One of the bigger challenges of the economic slowdown is achieving a healthy balance between your available workforce and the homeowners’ demand for your services. Imagine that two new large jobs suddenly become a very real possibility. You can’t take them on without hiring, but you can’t afford to hire without more certainty. Add to this the fact that hiring can be expensive, if you do it carefully and account for training and the learning curve. So what do you do?
Decide based on the sure thing. Many remodelers mistakenly make hiring and spending decisions based on what they think will happen, and not what they know will happen. Don’t commit to new people until the contracts are signed and the deposits are in hand.
Hire only when you have a backlog. How big depends on your projected annual budget and average employee productivity.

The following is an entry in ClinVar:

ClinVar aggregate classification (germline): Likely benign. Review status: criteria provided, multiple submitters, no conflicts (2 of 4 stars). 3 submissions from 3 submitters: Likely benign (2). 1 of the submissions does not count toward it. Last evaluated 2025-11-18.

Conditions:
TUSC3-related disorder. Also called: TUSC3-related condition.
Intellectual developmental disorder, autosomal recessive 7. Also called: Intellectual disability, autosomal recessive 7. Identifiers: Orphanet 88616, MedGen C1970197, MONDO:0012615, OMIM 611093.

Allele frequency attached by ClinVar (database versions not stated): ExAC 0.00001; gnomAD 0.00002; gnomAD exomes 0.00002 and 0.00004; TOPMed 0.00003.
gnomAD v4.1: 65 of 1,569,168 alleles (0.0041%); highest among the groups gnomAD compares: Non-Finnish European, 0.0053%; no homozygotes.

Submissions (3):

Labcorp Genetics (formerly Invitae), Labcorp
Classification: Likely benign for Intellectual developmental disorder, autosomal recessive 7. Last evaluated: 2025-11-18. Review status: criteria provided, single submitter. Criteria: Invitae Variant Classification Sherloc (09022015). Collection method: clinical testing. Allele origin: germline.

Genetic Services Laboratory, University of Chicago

Pay overtime. If you’re burdened with deadlines and your future is hazy, pay your current crew whatever overtime wages are necessary to get the jobs done on schedule. Paying overtime is less expensive than hiring briefly and then laying off. It can also provide a psychological boost to your staff. They appreciate the chance to make more money, and you’ll strengthen their morale and loyalty by investing in them instead of someone new.
—Tim Faller, Field Training Services, www.leadcarpenter.com.